Power consumption can go up to well over 6500 Watts when all the stoves are being used together. The cooktop also comes with the standard child safety locks, and also features an “H” LED that lights up when the surface is too hot to touch. It also features nine different predetermined heat settings for quick and easy cooking, all available from an elegantly placed control panel in the center of all five stoves.
GASLAND’s induction cooktop is the most minimalistic cooktop featured yet. Everything about its design screams minimalization. The stoves are marked by a thin white line, the control panel barely features any buttons, and the surface is a flat, deep black rectangle with no markings at all. It also comes with nine different cooking settings built into it, and features one 6.3-inch, and one 7.1-inch stove, with the larger one having a maximum power draw of 2000 Watts.
Empava returns with an induction stove that is smaller than its last listing, but one that still manages to be larger than any other listed yet. This induction stove has all of the bells and whistles of its larger counterpart, including nine different heating modes, an “H” LED to warn you of a surface that is too hot to touch, and the child safety locks, while being smaller in size with a much smaller control panel this time around and four stoves instead of five.
You didn’t think we had forgotten about those of you looking for a small, portable induction cooktop, did you? If a singular stove, portable induction cooktop is what you’re after, CHANGBERT’s offering may be what you want. CHANGBERT’s portable induction cooktop does away with the fancy and sleek designs of its competition, instead designing an induction cooktop that is much thicker and much more defined.
The induction stove is contained within a small area, surrounded by a nice-looking silvery border that extends downwards as well. The control panel, featuring actual buttons instead of touch screens, is found on the sloped front, also contained within the stainless-steel finish of the rest of the product. The company logo also proudly displayed in bug letters to the left of the control panel. Subtlety may not be CHANGBERT’s forte, but you would definitely be getting a quality induction cooktop if you went with this one. Maximum power consumption is the expected 1800 Watts, and overheating protection and pan detection features are also included.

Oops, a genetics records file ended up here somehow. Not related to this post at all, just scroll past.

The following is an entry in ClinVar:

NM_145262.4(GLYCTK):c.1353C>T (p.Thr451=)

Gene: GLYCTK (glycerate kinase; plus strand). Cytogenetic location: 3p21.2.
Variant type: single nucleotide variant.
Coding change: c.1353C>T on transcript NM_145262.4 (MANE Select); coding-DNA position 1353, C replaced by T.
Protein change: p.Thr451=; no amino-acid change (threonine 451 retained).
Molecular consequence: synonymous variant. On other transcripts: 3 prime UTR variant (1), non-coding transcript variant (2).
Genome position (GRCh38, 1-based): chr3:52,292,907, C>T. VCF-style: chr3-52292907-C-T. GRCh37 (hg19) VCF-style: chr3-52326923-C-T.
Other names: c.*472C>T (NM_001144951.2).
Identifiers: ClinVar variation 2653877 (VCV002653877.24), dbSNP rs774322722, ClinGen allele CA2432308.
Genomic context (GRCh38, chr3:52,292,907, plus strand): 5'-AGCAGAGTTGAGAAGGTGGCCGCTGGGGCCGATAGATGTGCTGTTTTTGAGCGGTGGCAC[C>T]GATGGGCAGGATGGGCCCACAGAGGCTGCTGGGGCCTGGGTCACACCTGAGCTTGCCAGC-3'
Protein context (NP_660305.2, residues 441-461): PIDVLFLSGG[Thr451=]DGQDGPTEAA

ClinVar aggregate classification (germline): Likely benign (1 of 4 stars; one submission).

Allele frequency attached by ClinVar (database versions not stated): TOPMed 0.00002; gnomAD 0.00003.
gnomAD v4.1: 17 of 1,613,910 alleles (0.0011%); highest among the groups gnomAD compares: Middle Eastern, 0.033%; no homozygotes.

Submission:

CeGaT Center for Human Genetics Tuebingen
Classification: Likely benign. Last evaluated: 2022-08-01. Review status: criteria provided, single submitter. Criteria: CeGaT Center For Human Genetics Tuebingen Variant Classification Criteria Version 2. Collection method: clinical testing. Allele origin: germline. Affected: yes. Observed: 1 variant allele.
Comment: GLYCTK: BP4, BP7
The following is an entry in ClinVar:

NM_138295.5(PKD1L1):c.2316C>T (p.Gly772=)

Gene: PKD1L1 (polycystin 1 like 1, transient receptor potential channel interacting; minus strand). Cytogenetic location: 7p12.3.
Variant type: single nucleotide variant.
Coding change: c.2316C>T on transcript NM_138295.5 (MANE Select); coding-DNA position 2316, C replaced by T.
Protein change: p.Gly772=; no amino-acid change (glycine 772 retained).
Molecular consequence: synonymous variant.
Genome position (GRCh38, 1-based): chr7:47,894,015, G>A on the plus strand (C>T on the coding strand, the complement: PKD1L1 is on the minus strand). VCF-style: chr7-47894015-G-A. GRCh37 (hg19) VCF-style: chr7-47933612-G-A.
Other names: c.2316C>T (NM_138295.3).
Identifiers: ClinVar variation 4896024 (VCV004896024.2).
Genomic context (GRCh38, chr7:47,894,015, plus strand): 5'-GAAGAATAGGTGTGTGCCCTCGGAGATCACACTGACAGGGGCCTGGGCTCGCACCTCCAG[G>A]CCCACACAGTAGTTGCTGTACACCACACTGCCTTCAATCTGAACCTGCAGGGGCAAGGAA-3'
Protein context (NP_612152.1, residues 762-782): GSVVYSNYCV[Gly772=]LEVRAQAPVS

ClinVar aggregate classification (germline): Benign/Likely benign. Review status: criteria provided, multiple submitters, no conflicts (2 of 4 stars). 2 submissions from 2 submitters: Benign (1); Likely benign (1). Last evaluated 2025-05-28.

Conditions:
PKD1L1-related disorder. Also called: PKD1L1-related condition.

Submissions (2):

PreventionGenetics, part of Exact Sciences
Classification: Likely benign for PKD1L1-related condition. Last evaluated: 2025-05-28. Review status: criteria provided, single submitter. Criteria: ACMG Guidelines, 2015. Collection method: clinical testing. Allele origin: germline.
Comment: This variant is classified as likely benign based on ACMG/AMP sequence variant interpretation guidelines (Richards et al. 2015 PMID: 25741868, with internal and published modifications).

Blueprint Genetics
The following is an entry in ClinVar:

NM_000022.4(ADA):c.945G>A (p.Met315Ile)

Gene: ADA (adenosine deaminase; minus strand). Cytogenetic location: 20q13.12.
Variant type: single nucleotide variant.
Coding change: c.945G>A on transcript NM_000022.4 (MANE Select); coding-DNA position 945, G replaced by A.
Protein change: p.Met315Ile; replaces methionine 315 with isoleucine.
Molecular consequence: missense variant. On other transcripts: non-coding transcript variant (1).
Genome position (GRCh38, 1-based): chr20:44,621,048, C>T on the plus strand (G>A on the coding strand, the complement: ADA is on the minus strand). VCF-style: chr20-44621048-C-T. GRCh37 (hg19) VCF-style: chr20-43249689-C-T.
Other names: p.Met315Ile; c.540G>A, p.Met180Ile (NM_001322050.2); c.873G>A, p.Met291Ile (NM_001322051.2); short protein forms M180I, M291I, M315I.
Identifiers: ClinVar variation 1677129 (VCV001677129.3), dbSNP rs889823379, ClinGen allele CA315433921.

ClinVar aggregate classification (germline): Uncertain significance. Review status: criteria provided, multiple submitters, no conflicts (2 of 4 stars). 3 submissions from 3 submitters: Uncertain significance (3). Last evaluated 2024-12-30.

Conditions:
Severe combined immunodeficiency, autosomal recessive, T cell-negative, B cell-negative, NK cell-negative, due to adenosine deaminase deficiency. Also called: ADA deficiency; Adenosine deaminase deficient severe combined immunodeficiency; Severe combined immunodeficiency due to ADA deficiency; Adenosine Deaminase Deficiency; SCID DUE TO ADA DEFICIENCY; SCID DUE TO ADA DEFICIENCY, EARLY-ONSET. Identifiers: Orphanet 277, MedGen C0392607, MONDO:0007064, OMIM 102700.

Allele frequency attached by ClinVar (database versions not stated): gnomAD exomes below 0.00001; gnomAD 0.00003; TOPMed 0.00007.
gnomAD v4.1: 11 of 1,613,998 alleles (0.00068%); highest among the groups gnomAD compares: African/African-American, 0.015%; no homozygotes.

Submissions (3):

And to finish off the list, we’ll close off with Amazon’s own offering. The AmazonBasics portable induction cooktop consumes the standard 1800 Watts, has a unique and quite nice matte finish look, a simple control panel with simple buttons, a small screen, and requires induction-ready pans and pots. Overall, a great all-rounder, much like almost all the other offerings by AmazonBasics.
Induction cooktops take some getting used to, but with any one of the choice listings above, you will be cooking on inductions stoves like a pro in no time. And once you start, we’re sure you won’t even think about going back. For a cool gimmicky kitchen gadget, check out our post on the best self-stirring mugs. Or check out our article on the best sushi sets and platters if you are a fan of seafood.